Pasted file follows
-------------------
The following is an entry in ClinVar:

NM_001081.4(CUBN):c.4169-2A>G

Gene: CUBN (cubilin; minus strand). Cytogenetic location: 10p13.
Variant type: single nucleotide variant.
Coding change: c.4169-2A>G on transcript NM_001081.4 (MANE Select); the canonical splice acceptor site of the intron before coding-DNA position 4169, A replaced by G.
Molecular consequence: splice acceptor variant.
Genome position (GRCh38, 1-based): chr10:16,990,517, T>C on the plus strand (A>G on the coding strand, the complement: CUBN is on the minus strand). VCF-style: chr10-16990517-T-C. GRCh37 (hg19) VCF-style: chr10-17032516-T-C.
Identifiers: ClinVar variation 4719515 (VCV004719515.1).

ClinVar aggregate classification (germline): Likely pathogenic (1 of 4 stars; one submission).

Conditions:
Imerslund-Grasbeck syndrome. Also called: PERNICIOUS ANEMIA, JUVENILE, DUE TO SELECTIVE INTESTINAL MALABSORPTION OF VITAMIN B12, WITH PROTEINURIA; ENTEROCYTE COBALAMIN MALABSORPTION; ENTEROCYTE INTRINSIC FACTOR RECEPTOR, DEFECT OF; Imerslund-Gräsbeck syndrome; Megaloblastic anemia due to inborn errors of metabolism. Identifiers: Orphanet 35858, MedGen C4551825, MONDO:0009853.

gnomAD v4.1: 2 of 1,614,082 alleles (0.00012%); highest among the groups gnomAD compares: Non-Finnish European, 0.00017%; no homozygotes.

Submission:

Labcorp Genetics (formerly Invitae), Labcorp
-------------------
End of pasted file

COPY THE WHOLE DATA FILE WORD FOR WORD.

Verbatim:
The following is an entry in ClinVar:

NM_001081.4(CUBN):c.4169-2A>G

Gene: CUBN (cubilin; minus strand). Cytogenetic location: 10p13.
Variant type: single nucleotide variant.
Coding change: c.4169-2A>G on transcript NM_001081.4 (MANE Select); the canonical splice acceptor site of the intron before coding-DNA position 4169, A replaced by G.
Molecular consequence: splice acceptor variant.
Genome position (GRCh38, 1-based): chr10:16,990,517, T>C on the plus strand (A>G on the coding strand, the complement: CUBN is on the minus strand). VCF-style: chr10-16990517-T-C. GRCh37 (hg19) VCF-style: chr10-17032516-T-C.
Identifiers: ClinVar variation 4719515 (VCV004719515.1).

ClinVar aggregate classification (germline): Likely pathogenic (1 of 4 stars; one submission).

Conditions:
Imerslund-Grasbeck syndrome. Also called: PERNICIOUS ANEMIA, JUVENILE, DUE TO SELECTIVE INTESTINAL MALABSORPTION OF VITAMIN B12, WITH PROTEINURIA; ENTEROCYTE COBALAMIN MALABSORPTION; ENTEROCYTE INTRINSIC FACTOR RECEPTOR, DEFECT OF; Imerslund-Gräsbeck syndrome; Megaloblastic anemia due to inborn errors of metabolism. Identifiers: Orphanet 35858, MedGen C4551825, MONDO:0009853.

gnomAD v4.1: 2 of 1,614,082 alleles (0.00012%); highest among the groups gnomAD compares: Non-Finnish European, 0.00017%; no homozygotes.

Submission:

Labcorp Genetics (formerly Invitae), Labcorp